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The Scientific Pursuits of Deborah Franklin

Janine Yorimoto Boldt is the 2018-2020 Andrew W. Mellon Foundation Postdoctoral Curatorial Fellow. She is lead curator for the 2020...

When I began researching for the upcoming exhibition, Dr. Franklin, Citizen Scientist, I admittedly knew relatively little about Benjamin Franklin’s wife, Deborah Read Franklin (d. 1774). However, I wanted to include Deborah in the exhibition and so I began researching her life with the intent of figuring out how her story could fit into an exhibition about Benjamin Franklin and science. 

Unfortunately, many of Deborah’s letters to Benjamin have been lost. When Deborah appears in scholarship about Benjamin’s science, she is usually represented as a scared or annoyed wife asking him to disable his noisy electrical apparatus. This representation is based on a letter Benjamin sent her from London on June 10, 1758. The letter refers to the bell system that Benjamin erected in their Philadelphia home. When an attached lightning rod was electrified, bells would ring. 

Benjamin wrote: “If the ringing of the Bells frightens you, tie a Piece of Wire from one Bell to the other, and that will conduct the lightning without ringing or snapping, but silently. Tho’ I think it best the Bells should be at Liberty to ring, that you may know when the Wire is electrify’d, and, if you are afraid, may keep at a Distance.” The letter in which Deborah presumably asked Benjamin for instructions to quiet the bells has been lost. We do not know exactly why she wanted them silenced (though, really, the noise alone seems a good enough reason to me). 

Franklin letter
Excerpt from Benjamin Franklin to Deborah Read Franklin, June 10, 1758. APS. Benjamin Franklin Papers, Gift of Charles Pemberton and Mary Fox, 1840. A full transcription of the letter is available here.

Sometimes Deborah’s role as a mediator between Benjamin’s scientific correspondents is acknowledged. When Benjamin was away from home, she facilitated the delivery of letters and specimens between him and his contacts, including Peter Collinson of London and John Bartram of Philadelphia. This was certainly an important contribution to Benjamin’s scientific practice. But I still wondered, did she have scientific interests of her own? During my research, I learned many new things about Deborah, but two things in particular shed light on her scientific practice.

First, Deborah’s mother, Sarah White Read, made medicines. The evidence for this comes from Benjamin’s August 19, 1731 issue of The Pennsylvania Gazette, in which he advertised her “well-known Ointment for the ITCH, with which she has cured abundance of People in and about this City for many Years past.” She also made “several other Sorts of Ointments and Salves.” These were sold at the Franklin shop. Moreover, she’d been making these medicines for years. This is the type of knowledge that was often passed down from generation to generation. Deborah very likely helped her mother make these ointments. Admittedly, we do not know if Deborah enjoyed making medicines, but she probably knew the recipes and likely dispensed medical advice when she sold the ointments in the Franklin shop.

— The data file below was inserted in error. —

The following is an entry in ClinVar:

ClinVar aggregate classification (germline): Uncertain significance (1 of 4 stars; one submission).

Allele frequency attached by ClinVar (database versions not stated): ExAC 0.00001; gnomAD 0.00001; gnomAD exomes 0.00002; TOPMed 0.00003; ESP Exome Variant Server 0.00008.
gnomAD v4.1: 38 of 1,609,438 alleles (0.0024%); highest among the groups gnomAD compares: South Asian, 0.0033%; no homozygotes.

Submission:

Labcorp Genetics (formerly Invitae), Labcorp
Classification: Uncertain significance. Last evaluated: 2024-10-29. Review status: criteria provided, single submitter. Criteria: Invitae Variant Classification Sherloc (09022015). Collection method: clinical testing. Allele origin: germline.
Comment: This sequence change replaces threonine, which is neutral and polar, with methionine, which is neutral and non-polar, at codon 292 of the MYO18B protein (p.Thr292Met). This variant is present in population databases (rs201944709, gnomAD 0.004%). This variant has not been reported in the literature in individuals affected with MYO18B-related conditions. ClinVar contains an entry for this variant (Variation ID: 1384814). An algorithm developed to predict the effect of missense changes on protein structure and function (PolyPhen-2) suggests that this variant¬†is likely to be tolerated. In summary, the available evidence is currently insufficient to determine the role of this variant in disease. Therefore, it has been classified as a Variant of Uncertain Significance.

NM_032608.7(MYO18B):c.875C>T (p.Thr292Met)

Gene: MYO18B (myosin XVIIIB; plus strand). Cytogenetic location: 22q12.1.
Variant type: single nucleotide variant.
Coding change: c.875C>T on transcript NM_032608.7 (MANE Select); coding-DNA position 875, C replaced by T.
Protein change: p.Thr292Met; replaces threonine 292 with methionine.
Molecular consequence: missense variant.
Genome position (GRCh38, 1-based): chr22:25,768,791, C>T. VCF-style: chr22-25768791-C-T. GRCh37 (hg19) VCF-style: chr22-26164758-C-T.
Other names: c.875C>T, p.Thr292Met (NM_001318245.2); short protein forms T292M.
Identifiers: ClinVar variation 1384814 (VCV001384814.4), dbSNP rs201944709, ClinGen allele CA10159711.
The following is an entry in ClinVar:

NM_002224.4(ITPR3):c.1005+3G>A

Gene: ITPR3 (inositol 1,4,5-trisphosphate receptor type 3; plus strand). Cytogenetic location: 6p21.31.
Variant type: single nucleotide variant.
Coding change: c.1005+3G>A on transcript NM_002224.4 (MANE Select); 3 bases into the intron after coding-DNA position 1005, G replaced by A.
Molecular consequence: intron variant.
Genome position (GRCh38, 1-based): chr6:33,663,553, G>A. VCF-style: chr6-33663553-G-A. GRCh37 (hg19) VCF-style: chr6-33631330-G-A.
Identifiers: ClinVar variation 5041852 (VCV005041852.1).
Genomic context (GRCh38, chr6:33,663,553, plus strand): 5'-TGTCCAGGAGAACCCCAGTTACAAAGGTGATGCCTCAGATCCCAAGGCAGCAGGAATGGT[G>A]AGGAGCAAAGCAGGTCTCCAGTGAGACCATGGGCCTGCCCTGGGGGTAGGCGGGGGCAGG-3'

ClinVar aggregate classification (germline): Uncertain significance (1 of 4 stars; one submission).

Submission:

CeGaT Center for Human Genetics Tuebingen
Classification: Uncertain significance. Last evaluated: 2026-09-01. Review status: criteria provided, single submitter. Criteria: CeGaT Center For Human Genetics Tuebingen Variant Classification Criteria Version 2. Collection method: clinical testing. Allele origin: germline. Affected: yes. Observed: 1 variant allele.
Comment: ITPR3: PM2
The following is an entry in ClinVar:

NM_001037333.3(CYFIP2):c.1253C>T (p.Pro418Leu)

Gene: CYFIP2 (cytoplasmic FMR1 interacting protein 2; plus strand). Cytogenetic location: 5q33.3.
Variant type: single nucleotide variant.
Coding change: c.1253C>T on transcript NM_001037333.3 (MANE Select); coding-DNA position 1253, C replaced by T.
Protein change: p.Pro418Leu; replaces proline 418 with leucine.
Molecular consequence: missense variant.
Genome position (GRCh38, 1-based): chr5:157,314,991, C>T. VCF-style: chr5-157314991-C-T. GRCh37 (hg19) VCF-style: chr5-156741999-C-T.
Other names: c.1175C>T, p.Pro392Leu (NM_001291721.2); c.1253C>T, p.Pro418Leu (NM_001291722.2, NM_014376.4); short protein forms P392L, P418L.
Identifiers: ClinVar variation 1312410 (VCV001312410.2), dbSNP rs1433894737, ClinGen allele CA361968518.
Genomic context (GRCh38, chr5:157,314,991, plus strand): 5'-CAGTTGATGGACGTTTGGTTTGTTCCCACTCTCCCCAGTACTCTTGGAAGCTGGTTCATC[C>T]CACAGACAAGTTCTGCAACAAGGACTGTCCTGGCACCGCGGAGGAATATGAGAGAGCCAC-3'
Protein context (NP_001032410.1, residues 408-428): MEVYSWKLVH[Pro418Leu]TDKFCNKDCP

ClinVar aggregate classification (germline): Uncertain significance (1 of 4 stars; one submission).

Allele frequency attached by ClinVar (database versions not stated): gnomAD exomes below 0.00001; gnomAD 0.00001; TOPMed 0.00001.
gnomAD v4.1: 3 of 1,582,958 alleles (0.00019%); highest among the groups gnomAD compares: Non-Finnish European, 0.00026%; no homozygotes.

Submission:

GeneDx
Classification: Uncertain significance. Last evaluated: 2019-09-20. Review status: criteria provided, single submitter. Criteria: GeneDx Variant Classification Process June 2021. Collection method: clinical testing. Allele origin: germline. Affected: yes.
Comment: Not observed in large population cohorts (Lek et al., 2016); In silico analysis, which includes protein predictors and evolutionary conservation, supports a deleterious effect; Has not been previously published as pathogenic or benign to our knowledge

The second thing, which is far more complicated and disturbing to modern readers, is that sometime between 1757 and 1762 while Benjamin was in London, Deborah sent him hair from an enslaved “white negro child’s head, by way of curiosity.” This child had a genetic condition that we now call albinism. The public display of people, particularly enslaved people, whose appearances were considered unusual, was relatively common in the 18th century. Their bodies were displayed as curiosities and examined in an attempt to understand the origins and causes of human difference. Deborah chose to attend one of these human displays that took place in Philadelphia and took it upon herself to acquire some of the youth’s hair and send it to her husband. We know this because the Philosophical Transactions of the Royal Society of London mentioned it in a 1765 article about the child. Deborah knew that Benjamin and his London colleagues would find this “specimen” interesting, which means she had at least some awareness of the contemporary scientific debates regarding human origins and racial differences. 

What motivated Deborah to attend this event? Did she attend with anyone else? Did her letter include her own description of the child or her own theories about human difference?

Royal Society letter
Excerpt from “An account of the white negro shewn before the Royal Society: In a letter to the Right Honourable the Earl of Morton, President of the Royal Society, from James Parsons,” Philosophical Transactions of the Royal Society (1765). APS. The full article can be accessed here

Deborah Franklin is not always treated very well by historians or fans of Benjamin Franklin. Some people have suggested that she had few intellectual interests and that if she had been more interesting, Benjamin would not have “abandoned” her. I hope that this post and these stories present a more complicated picture of Deborah and show that she had scientific pursuits of her own — they were just not well recorded. 

Dr. Franklin, Citizen Scientist opens Friday, April 3.


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